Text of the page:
England’s Government Digital Service (similar to our own U.S. Digital Services and 18F) did a study of how content on their websites is consumed on mobile and non-mobile devices and learned several key points for a future-focused and mobile-friendly government organization:
- Mobile platforms account for the lion’s share of most of their content (see their graphic above), so being mobile-first and at least mobile-optimized is mandatory.
- More intense, complex tasks are still frequently started on desktops, but young and less affluent users expect to be able to do them on their smartphone. This follows a similar trend we reported on earlier in the year: people are growing more comfortable and expect to be able to complete complex tasks on their mobile devices.
- They must prepare for ‘adaptive content’ that’s more structured and can be reformatted for multiple platforms. This allows digital publishers to Create Once, Publish Everywhere (COPE), a strategy coined by NPR’s digital team.
On the other side of the Atlantic Ocean, the Open and Structured Content Models Working Group and DigitalGov are putting forward model standards for two of the most popular types of content on government websites—articles and events—to better manage, share and publish digital content across government digital properties.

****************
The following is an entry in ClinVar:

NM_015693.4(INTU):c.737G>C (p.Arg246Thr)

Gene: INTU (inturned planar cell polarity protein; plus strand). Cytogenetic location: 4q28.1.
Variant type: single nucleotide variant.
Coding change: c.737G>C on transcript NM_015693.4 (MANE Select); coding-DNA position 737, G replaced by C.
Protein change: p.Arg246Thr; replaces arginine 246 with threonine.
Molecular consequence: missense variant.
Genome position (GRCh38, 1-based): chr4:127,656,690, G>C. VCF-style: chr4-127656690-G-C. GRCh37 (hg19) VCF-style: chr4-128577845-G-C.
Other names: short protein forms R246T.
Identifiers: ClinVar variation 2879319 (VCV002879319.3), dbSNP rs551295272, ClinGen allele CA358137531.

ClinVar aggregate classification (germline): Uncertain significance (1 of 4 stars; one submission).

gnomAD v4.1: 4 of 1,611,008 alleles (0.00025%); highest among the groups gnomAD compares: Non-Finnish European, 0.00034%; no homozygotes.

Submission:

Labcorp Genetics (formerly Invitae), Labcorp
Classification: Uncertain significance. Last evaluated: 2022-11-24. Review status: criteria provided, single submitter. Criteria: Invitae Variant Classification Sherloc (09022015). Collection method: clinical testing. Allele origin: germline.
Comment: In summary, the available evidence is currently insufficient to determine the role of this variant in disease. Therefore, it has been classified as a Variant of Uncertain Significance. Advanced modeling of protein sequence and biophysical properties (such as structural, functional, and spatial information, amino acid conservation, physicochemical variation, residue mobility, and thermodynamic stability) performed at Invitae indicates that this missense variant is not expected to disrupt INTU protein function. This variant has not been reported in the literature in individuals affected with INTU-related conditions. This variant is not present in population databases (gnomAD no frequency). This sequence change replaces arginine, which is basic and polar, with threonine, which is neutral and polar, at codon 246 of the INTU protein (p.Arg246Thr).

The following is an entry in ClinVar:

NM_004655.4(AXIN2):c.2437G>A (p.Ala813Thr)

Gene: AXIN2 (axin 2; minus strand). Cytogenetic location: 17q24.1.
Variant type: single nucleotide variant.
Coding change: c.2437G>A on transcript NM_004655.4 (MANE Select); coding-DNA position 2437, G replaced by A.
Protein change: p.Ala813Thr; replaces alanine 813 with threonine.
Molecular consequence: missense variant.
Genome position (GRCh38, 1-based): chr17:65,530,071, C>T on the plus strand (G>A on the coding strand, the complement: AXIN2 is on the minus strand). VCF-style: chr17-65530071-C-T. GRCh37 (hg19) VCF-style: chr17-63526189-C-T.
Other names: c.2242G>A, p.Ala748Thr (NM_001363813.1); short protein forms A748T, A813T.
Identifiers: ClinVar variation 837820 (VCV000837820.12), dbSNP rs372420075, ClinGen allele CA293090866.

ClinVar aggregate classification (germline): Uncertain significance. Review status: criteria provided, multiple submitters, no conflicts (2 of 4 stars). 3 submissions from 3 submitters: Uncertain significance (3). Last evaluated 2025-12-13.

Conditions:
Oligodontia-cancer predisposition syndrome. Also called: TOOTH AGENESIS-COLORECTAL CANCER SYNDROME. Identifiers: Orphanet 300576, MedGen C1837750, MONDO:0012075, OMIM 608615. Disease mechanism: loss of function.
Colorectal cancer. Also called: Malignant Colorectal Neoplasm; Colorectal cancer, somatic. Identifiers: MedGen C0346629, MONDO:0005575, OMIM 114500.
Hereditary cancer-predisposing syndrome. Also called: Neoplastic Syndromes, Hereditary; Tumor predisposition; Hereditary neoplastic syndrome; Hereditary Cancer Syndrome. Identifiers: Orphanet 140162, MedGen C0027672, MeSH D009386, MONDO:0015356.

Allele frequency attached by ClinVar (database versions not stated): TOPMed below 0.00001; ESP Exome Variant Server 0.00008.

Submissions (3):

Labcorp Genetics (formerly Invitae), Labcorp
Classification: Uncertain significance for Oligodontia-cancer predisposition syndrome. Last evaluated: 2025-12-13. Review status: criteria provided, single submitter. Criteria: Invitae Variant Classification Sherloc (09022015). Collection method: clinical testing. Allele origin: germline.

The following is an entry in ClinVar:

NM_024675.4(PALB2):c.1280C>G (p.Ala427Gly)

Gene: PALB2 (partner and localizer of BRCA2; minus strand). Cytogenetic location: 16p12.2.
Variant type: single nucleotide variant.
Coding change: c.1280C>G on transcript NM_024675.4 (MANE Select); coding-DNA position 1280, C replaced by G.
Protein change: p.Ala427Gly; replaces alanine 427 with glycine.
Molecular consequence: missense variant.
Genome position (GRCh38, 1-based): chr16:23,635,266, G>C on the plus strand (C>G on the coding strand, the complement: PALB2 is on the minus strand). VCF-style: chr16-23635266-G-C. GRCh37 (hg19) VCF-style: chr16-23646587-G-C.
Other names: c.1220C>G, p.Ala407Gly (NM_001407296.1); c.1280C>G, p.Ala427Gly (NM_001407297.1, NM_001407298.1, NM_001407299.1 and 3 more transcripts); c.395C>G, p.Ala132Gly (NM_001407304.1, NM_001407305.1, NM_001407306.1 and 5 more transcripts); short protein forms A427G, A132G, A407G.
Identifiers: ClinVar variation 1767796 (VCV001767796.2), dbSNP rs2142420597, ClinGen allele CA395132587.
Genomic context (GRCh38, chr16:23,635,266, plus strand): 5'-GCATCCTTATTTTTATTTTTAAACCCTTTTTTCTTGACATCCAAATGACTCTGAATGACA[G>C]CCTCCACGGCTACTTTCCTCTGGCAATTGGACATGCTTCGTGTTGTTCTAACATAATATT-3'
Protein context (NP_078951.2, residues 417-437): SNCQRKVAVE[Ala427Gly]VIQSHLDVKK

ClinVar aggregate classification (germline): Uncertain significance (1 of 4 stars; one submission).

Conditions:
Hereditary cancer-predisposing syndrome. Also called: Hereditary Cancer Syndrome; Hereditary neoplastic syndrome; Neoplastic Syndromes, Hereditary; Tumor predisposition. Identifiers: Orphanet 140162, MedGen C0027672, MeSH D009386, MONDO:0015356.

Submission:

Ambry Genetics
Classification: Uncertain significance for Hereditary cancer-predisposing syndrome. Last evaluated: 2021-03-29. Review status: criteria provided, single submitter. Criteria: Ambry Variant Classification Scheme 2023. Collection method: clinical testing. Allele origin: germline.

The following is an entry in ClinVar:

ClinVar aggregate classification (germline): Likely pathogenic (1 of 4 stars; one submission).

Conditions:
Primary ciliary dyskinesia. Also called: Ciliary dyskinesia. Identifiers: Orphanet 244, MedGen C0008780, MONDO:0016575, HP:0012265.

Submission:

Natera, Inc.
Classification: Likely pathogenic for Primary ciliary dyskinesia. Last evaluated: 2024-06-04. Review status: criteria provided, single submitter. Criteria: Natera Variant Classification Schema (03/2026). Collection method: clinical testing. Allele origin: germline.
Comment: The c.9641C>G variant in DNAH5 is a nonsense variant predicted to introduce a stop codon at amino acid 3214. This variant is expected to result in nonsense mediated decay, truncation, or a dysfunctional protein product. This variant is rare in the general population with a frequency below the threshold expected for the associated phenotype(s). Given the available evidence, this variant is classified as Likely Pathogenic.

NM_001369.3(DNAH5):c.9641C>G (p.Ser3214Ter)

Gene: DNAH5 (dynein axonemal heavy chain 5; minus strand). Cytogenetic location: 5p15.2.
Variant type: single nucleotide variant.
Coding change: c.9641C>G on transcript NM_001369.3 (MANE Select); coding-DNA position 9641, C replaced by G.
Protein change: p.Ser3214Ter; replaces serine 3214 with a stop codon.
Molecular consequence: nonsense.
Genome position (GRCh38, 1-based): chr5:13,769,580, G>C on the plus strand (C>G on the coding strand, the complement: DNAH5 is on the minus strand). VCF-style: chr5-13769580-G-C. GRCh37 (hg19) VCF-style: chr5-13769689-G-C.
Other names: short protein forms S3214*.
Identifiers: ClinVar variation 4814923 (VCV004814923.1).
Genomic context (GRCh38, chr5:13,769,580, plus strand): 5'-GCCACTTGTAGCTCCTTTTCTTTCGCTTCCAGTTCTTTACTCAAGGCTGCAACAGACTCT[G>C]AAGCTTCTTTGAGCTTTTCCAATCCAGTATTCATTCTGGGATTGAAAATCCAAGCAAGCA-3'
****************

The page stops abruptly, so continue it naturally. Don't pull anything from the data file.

These proposed content models help define all sorts of meta data and information around content that’s created on government sites—from related multimedia to source organization to short and long descriptions of the content. This allows content to be more adaptable and portable across platforms, from glanceable moments on a smartwatch to mobile moments on smartphones to the traditional desktop experience.
Preparing government information in this structured data format and then creating content that is mobile-optimized will help your agency exponentially grow and serve your audience across all platforms, websites, formats and tools—now, and into the future.Edit